There are people who look like exceptions, but I’m not convinced they actually are. Like, does anyone think being Donald Trump in the media for 30 years has been good for Donald Trump as a person? He likes the attention but he’s been full steam ahead towards an iceberg for like 15 years.
So this combination of faux-intimacy ala parasocial relationships, the expectation of contact, and the continued attention targeting Paul and the rest of the band culminated in a moment when the impossible seemed possible.
Before mass media, a rumor of death usually happened close enough that you’d probably either see them yourself or be able to find someone who has. Or you just be like, “Well that’s a rumor I’ll never be able to know for sure about.”
What makes this moment interesting is manifold:
This is an early modern example of Qanon-style public baking
Paul-is-dead never really went away no matter how debunked it gets because nothing is lost in an era of mass media (except when stuff is lost)
Because the Beatles’ content was everywhere and filled with little notes and references and ambiguities it was ideally suited for this kind of thing.
For some fans it may have been emotionally preferable to believe Paul was dead over Paul really needed to get away from them, even impersonally.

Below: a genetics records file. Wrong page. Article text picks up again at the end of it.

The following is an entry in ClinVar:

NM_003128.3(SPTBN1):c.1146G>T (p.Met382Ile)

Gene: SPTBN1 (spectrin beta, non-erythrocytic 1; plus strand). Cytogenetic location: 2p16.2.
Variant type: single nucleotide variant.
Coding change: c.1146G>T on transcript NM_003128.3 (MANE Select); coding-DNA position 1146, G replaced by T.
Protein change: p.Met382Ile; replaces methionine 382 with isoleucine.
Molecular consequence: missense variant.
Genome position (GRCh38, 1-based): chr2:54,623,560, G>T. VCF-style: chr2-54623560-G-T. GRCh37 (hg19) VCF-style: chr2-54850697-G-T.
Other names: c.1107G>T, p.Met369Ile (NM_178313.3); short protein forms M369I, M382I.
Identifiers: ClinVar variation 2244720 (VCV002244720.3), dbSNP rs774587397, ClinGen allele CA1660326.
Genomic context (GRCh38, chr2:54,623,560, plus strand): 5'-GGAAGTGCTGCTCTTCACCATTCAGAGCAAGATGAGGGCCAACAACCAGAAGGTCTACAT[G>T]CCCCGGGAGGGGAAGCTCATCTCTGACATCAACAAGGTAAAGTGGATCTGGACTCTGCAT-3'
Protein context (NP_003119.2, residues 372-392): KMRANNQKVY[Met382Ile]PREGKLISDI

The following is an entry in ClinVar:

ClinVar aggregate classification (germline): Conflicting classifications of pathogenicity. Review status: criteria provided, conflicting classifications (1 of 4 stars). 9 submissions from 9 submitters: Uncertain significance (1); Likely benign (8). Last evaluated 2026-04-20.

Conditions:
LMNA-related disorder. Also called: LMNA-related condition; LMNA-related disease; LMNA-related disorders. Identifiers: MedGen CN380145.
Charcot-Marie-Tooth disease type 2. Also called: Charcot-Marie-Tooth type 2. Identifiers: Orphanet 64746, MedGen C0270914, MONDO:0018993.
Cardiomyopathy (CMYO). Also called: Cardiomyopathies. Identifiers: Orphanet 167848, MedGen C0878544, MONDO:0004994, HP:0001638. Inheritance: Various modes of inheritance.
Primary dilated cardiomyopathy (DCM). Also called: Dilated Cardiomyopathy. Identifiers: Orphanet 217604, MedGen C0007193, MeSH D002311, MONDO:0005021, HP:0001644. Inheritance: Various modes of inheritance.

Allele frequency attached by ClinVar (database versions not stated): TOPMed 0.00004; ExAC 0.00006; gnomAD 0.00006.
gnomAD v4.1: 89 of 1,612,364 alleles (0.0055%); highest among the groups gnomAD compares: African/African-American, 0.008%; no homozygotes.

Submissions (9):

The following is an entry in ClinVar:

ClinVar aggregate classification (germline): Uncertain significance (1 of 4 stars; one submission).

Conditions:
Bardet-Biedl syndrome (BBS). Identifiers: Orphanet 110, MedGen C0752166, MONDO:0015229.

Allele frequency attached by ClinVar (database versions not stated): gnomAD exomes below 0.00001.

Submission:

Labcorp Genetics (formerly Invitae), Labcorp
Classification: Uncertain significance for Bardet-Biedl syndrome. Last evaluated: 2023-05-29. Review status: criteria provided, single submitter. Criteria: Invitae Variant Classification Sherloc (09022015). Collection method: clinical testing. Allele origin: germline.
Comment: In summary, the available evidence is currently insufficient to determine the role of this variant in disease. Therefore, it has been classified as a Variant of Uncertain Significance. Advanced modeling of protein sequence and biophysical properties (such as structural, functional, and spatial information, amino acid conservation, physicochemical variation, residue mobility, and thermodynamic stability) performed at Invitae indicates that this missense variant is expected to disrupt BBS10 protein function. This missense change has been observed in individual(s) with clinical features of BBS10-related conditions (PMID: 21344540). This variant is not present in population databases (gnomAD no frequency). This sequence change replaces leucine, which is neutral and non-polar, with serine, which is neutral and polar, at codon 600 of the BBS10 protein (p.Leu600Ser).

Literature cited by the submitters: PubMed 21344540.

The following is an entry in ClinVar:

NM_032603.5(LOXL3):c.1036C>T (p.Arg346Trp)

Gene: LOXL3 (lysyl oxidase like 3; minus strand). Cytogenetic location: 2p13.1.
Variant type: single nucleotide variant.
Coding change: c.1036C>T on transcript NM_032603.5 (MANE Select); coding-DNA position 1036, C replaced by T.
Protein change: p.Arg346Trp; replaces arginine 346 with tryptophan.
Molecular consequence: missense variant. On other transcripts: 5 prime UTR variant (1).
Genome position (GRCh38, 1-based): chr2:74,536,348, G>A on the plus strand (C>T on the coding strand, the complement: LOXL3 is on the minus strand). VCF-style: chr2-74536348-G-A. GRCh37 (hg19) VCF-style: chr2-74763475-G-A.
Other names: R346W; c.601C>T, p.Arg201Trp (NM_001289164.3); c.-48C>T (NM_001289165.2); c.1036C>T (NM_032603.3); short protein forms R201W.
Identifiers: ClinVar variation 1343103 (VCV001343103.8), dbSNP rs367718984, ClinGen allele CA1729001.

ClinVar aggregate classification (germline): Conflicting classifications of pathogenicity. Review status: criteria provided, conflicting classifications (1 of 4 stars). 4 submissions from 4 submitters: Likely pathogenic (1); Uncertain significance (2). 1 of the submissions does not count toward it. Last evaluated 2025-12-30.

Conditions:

I originally was going to use this as a way to talk about Apophenia and the brain’s reticular activating system, but we’re far too deep into it now.
After last post’s mammoth 4,500 words, I’ve been advised to keep things to about 10 minutes of reading time for the average reader, which we’re already over.
So let’s hit the last couple of core points here and get home.
Early Qanon was developed more on YouTube videos and Twitter than 4/8 Chan. They coined the word baking for a kind of pseudo-investigation that we see very clearly in Paul is Dead.
Baking is a kind of group improv game. A bit of “Yes, and” and a bit of a competition to come up with the most compelling/hard-to-tear-down story.
They, of course, would say it’s serious research but it bears little resemblance to that.
Baking is kind of a social collage rather than a systemic study.
You take a bird’s nest of facts, decontextualize them, and recontextualize them to suit the game you’re playing at the moment.
The commitment isn’t to the logical structure of X and Y happened, therefore Z, but the social enactment of shared distrust usually born out of intergroup conflict.
I skipped over detailing it but in late October before the LIFE article came out, there were a TON of radio hosts doing call-in shows and asking people if they thought Paul was dead. A ton of public baking before LIFE made anyone in the mainstream feel silly for considering it at all.